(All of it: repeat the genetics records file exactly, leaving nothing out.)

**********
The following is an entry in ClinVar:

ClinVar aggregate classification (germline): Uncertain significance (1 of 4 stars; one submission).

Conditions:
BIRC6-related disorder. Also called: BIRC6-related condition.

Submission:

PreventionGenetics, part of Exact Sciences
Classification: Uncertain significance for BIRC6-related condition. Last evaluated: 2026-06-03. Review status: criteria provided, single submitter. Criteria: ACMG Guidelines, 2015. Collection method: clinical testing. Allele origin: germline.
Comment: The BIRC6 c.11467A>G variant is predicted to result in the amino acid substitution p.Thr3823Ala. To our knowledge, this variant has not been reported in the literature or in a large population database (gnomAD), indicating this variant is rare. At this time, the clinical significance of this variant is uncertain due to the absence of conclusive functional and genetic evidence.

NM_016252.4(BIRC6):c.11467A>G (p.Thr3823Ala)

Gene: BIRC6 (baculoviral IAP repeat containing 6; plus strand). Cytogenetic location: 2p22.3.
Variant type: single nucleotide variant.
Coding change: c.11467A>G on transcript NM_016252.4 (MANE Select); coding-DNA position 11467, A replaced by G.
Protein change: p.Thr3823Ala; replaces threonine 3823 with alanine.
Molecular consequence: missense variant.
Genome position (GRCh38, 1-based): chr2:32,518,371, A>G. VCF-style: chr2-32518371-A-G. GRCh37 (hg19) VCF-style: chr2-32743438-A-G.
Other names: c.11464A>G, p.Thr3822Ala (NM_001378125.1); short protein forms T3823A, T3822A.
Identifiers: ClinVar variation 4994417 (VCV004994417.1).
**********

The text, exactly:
The following is an entry in ClinVar:

ClinVar aggregate classification (germline): Uncertain significance (1 of 4 stars; one submission).

Conditions:
BIRC6-related disorder. Also called: BIRC6-related condition.

Submission:

PreventionGenetics, part of Exact Sciences
Classification: Uncertain significance for BIRC6-related condition. Last evaluated: 2026-06-03. Review status: criteria provided, single submitter. Criteria: ACMG Guidelines, 2015. Collection method: clinical testing. Allele origin: germline.
Comment: The BIRC6 c.11467A>G variant is predicted to result in the amino acid substitution p.Thr3823Ala. To our knowledge, this variant has not been reported in the literature or in a large population database (gnomAD), indicating this variant is rare. At this time, the clinical significance of this variant is uncertain due to the absence of conclusive functional and genetic evidence.

NM_016252.4(BIRC6):c.11467A>G (p.Thr3823Ala)

Gene: BIRC6 (baculoviral IAP repeat containing 6; plus strand). Cytogenetic location: 2p22.3.
Variant type: single nucleotide variant.
Coding change: c.11467A>G on transcript NM_016252.4 (MANE Select); coding-DNA position 11467, A replaced by G.
Protein change: p.Thr3823Ala; replaces threonine 3823 with alanine.
Molecular consequence: missense variant.
Genome position (GRCh38, 1-based): chr2:32,518,371, A>G. VCF-style: chr2-32518371-A-G. GRCh37 (hg19) VCF-style: chr2-32743438-A-G.
Other names: c.11464A>G, p.Thr3822Ala (NM_001378125.1); short protein forms T3823A, T3822A.
Identifiers: ClinVar variation 4994417 (VCV004994417.1).